The award winning documentary Searching For Sugarman really drove a point home. As a South Africans living in London and California respectively It was quite an experience for us to watch our new friends in the United Kingdom and the United States gushing over the ‘unique’ story of a singer who was ‘huge in South Africa – a rock icon” but virtually unknown anywhere else. While we were thrilled that the world finally discovered how brilliant Rodriguez was – something we had known all our lives – we also knew that this seemingly remarkable story was far from unique: It was the story of thousands of South African musicians and bands – legends in their own country, but unknown to our new friends and neighbours.
We knew we just had to do something to remedy the situation, and since the technology of the 21st century allowed – indeed, encouraged – it, we did the obvious thing: we resurrected our ‘radio show partnership’ from 25 years ago.
It all started in 1986. We were both first year Politics students at Rhodes University. We met when the local record library closed down and sold off all its stock. We were the ones carrying out albums by the armful while others made sedate purchases. Brett had a turntable in his dorm room and Leon had just landed a gig presenting a show on Campus Radio. Forces were joined, as they say. That’s us in the photo above presenting our show “The Hallucinogenic Wasteland” on Rhodes Music Radio in the late 1980s.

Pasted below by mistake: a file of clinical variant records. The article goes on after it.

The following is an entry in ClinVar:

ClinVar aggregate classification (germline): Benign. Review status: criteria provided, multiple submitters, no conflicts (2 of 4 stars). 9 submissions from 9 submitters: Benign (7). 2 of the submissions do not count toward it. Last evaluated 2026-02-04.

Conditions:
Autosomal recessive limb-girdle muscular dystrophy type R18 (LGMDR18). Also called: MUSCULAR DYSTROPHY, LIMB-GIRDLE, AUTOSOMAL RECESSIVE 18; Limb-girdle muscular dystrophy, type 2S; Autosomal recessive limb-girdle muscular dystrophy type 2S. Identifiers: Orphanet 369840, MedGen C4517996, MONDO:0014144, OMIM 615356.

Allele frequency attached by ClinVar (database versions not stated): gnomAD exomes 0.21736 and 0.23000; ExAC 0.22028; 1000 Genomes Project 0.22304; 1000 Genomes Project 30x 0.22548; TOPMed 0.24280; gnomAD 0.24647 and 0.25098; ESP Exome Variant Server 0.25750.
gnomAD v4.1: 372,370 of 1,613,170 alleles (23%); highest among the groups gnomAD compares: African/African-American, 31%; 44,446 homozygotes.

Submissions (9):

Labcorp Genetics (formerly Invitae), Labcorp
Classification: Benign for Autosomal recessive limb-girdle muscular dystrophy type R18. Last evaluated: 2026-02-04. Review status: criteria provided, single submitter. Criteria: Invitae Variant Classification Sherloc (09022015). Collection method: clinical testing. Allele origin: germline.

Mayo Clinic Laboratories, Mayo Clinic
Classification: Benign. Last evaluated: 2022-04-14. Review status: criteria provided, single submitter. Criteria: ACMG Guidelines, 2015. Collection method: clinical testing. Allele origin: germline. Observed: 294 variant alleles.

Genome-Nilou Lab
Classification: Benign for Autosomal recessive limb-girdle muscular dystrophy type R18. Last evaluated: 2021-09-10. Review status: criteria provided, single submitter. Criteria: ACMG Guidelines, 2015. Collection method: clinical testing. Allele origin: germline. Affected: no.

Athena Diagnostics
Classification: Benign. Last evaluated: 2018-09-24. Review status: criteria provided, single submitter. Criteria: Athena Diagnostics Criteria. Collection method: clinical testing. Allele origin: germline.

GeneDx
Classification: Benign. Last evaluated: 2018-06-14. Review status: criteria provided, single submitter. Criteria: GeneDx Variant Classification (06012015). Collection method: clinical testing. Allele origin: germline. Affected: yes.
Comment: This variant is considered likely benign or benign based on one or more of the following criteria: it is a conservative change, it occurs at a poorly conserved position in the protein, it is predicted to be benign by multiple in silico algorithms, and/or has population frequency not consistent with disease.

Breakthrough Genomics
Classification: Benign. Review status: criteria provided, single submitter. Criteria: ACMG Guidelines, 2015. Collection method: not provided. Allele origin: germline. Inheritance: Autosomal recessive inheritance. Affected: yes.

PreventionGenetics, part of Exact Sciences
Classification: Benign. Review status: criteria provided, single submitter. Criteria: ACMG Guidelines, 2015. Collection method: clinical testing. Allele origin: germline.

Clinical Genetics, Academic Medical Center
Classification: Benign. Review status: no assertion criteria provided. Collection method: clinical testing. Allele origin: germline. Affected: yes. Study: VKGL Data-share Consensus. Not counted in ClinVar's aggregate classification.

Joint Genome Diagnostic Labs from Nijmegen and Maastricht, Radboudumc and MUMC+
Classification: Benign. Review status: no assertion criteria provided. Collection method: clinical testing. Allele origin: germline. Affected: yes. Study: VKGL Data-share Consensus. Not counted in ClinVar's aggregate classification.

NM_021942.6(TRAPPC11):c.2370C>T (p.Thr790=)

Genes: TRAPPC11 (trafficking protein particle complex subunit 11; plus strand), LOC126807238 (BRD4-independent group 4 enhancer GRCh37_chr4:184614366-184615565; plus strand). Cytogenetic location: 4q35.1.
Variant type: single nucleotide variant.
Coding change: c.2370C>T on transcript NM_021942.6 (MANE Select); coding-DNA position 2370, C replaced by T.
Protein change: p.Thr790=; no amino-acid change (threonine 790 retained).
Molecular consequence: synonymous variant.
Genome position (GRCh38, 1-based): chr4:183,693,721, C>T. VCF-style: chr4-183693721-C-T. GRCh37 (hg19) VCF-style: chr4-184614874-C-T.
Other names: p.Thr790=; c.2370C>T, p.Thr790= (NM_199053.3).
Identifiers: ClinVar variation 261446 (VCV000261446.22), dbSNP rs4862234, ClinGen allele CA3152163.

Two or three years later, when the Voëlvry Tour hit town we knew we had to start a band. We did. Our musical dreams were global but the reality was we were constrained by a time and a place. We learned firsthand how hard it is to break out.
It’s hard to say why even today most South African music is still a well-kept secret and why so few SA bands gain international attention. We have many theories why this is the case, but the one thing it certainly is not is a lack of quality, creativity and talent. We’re sure you’ll agree with us when you join us in listening to the great many records that have come out of our home country.
The sheer diversity is staggering: from joyous pop to deeply moving documents of the country’s bloody history, from rock, rave and disco to some serious jazz, from the a musical melting pot in eleven official languages and as many cultures to the urban noise of the city and the harmonies of rural homes, the beat goes on and the South African song is endless.
So, almost 25 years later, we’re back, dusting off the vinyl and spinning up the decks. It’s going to be one hell of a journey!
Whether you’re a South African at home or living abroad and want to enjoy a mixture of nostalgia and news, or even if you have no connection with the country but want to explore some new musical styles and sounds, we hope you will be intrigued and entertained by Tune Me What?!
Leon Lazarus & Brett Lock